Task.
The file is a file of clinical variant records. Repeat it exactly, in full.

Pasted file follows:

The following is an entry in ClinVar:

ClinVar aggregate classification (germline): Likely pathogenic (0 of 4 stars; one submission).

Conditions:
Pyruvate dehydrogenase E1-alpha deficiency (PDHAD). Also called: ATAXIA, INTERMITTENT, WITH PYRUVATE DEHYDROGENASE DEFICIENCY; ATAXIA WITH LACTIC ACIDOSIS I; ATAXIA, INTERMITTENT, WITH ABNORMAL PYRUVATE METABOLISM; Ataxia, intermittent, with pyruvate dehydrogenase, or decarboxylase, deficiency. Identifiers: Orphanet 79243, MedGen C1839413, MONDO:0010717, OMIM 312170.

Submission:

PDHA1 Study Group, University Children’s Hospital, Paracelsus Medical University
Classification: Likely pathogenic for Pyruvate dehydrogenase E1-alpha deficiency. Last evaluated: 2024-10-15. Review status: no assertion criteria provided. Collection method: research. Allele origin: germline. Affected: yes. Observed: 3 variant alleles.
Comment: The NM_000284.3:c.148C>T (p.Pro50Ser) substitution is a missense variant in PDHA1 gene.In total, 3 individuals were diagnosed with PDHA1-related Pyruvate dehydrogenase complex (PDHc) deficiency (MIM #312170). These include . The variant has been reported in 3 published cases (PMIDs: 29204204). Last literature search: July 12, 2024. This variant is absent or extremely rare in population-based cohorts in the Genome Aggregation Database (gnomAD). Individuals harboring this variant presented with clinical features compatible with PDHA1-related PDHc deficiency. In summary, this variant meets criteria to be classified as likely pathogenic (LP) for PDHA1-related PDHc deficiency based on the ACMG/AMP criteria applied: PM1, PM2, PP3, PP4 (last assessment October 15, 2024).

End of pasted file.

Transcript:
The following is an entry in ClinVar:

ClinVar aggregate classification (germline): Likely pathogenic (0 of 4 stars; one submission).

Conditions:
Pyruvate dehydrogenase E1-alpha deficiency (PDHAD). Also called: ATAXIA, INTERMITTENT, WITH PYRUVATE DEHYDROGENASE DEFICIENCY; ATAXIA WITH LACTIC ACIDOSIS I; ATAXIA, INTERMITTENT, WITH ABNORMAL PYRUVATE METABOLISM; Ataxia, intermittent, with pyruvate dehydrogenase, or decarboxylase, deficiency. Identifiers: Orphanet 79243, MedGen C1839413, MONDO:0010717, OMIM 312170.

Submission:

PDHA1 Study Group, University Children’s Hospital, Paracelsus Medical University
Classification: Likely pathogenic for Pyruvate dehydrogenase E1-alpha deficiency. Last evaluated: 2024-10-15. Review status: no assertion criteria provided. Collection method: research. Allele origin: germline. Affected: yes. Observed: 3 variant alleles.
Comment: The NM_000284.3:c.148C>T (p.Pro50Ser) substitution is a missense variant in PDHA1 gene.In total, 3 individuals were diagnosed with PDHA1-related Pyruvate dehydrogenase complex (PDHc) deficiency (MIM #312170). These include . The variant has been reported in 3 published cases (PMIDs: 29204204). Last literature search: July 12, 2024. This variant is absent or extremely rare in population-based cohorts in the Genome Aggregation Database (gnomAD). Individuals harboring this variant presented with clinical features compatible with PDHA1-related PDHc deficiency. In summary, this variant meets criteria to be classified as likely pathogenic (LP) for PDHA1-related PDHc deficiency based on the ACMG/AMP criteria applied: PM1, PM2, PP3, PP4 (last assessment October 15, 2024).